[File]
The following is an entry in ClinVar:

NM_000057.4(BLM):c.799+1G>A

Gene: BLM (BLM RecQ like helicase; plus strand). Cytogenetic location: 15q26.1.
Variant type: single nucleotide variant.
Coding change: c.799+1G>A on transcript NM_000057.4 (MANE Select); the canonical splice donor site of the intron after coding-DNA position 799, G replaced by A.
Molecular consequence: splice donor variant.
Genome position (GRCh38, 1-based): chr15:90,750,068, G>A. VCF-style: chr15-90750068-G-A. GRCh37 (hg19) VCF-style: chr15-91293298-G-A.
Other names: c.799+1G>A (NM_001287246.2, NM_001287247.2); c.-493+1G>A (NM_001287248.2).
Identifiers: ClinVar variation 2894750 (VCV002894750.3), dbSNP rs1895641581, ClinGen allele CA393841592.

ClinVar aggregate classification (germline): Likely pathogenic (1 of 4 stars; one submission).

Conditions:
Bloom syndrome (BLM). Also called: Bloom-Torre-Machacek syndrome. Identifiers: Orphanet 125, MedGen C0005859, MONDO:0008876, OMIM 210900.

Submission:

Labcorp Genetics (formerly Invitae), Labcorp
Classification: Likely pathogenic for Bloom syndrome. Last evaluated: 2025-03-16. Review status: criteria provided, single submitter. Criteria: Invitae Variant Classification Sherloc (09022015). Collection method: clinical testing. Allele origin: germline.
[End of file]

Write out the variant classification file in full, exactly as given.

The following is an entry in ClinVar:

NM_000057.4(BLM):c.799+1G>A

Gene: BLM (BLM RecQ like helicase; plus strand). Cytogenetic location: 15q26.1.
Variant type: single nucleotide variant.
Coding change: c.799+1G>A on transcript NM_000057.4 (MANE Select); the canonical splice donor site of the intron after coding-DNA position 799, G replaced by A.
Molecular consequence: splice donor variant.
Genome position (GRCh38, 1-based): chr15:90,750,068, G>A. VCF-style: chr15-90750068-G-A. GRCh37 (hg19) VCF-style: chr15-91293298-G-A.
Other names: c.799+1G>A (NM_001287246.2, NM_001287247.2); c.-493+1G>A (NM_001287248.2).
Identifiers: ClinVar variation 2894750 (VCV002894750.3), dbSNP rs1895641581, ClinGen allele CA393841592.

ClinVar aggregate classification (germline): Likely pathogenic (1 of 4 stars; one submission).

Conditions:
Bloom syndrome (BLM). Also called: Bloom-Torre-Machacek syndrome. Identifiers: Orphanet 125, MedGen C0005859, MONDO:0008876, OMIM 210900.

Submission:

Labcorp Genetics (formerly Invitae), Labcorp
Classification: Likely pathogenic for Bloom syndrome. Last evaluated: 2025-03-16. Review status: criteria provided, single submitter. Criteria: Invitae Variant Classification Sherloc (09022015). Collection method: clinical testing. Allele origin: germline.